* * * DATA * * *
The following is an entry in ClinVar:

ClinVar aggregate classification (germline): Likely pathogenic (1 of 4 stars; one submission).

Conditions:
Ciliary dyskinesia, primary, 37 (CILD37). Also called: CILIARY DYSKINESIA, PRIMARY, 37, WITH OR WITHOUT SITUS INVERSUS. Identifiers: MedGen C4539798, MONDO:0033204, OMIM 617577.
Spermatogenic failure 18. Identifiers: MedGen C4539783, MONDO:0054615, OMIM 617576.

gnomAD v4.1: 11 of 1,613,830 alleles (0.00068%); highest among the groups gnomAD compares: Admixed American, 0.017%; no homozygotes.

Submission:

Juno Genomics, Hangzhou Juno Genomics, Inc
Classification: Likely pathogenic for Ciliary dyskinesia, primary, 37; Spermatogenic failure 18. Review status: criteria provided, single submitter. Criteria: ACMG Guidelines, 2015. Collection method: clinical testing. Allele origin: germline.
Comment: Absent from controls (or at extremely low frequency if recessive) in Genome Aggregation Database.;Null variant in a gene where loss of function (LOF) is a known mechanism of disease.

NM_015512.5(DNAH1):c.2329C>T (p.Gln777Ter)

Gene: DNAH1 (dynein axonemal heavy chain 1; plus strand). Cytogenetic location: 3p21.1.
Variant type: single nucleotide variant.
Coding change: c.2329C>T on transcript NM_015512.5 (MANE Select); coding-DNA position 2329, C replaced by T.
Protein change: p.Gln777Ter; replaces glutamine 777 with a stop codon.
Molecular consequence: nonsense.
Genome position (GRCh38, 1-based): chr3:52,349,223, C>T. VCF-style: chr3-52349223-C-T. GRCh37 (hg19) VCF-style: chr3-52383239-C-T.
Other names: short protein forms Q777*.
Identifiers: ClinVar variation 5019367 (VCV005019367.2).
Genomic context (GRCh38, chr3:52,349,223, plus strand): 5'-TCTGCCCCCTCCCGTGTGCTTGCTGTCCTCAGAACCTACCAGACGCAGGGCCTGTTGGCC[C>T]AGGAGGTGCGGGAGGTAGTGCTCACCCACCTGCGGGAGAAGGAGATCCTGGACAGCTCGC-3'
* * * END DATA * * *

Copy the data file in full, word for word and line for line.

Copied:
The following is an entry in ClinVar:

ClinVar aggregate classification (germline): Likely pathogenic (1 of 4 stars; one submission).

Conditions:
Ciliary dyskinesia, primary, 37 (CILD37). Also called: CILIARY DYSKINESIA, PRIMARY, 37, WITH OR WITHOUT SITUS INVERSUS. Identifiers: MedGen C4539798, MONDO:0033204, OMIM 617577.
Spermatogenic failure 18. Identifiers: MedGen C4539783, MONDO:0054615, OMIM 617576.

gnomAD v4.1: 11 of 1,613,830 alleles (0.00068%); highest among the groups gnomAD compares: Admixed American, 0.017%; no homozygotes.

Submission:

Juno Genomics, Hangzhou Juno Genomics, Inc
Classification: Likely pathogenic for Ciliary dyskinesia, primary, 37; Spermatogenic failure 18. Review status: criteria provided, single submitter. Criteria: ACMG Guidelines, 2015. Collection method: clinical testing. Allele origin: germline.
Comment: Absent from controls (or at extremely low frequency if recessive) in Genome Aggregation Database.;Null variant in a gene where loss of function (LOF) is a known mechanism of disease.

NM_015512.5(DNAH1):c.2329C>T (p.Gln777Ter)

Gene: DNAH1 (dynein axonemal heavy chain 1; plus strand). Cytogenetic location: 3p21.1.
Variant type: single nucleotide variant.
Coding change: c.2329C>T on transcript NM_015512.5 (MANE Select); coding-DNA position 2329, C replaced by T.
Protein change: p.Gln777Ter; replaces glutamine 777 with a stop codon.
Molecular consequence: nonsense.
Genome position (GRCh38, 1-based): chr3:52,349,223, C>T. VCF-style: chr3-52349223-C-T. GRCh37 (hg19) VCF-style: chr3-52383239-C-T.
Other names: short protein forms Q777*.
Identifiers: ClinVar variation 5019367 (VCV005019367.2).
Genomic context (GRCh38, chr3:52,349,223, plus strand): 5'-TCTGCCCCCTCCCGTGTGCTTGCTGTCCTCAGAACCTACCAGACGCAGGGCCTGTTGGCC[C>T]AGGAGGTGCGGGAGGTAGTGCTCACCCACCTGCGGGAGAAGGAGATCCTGGACAGCTCGC-3'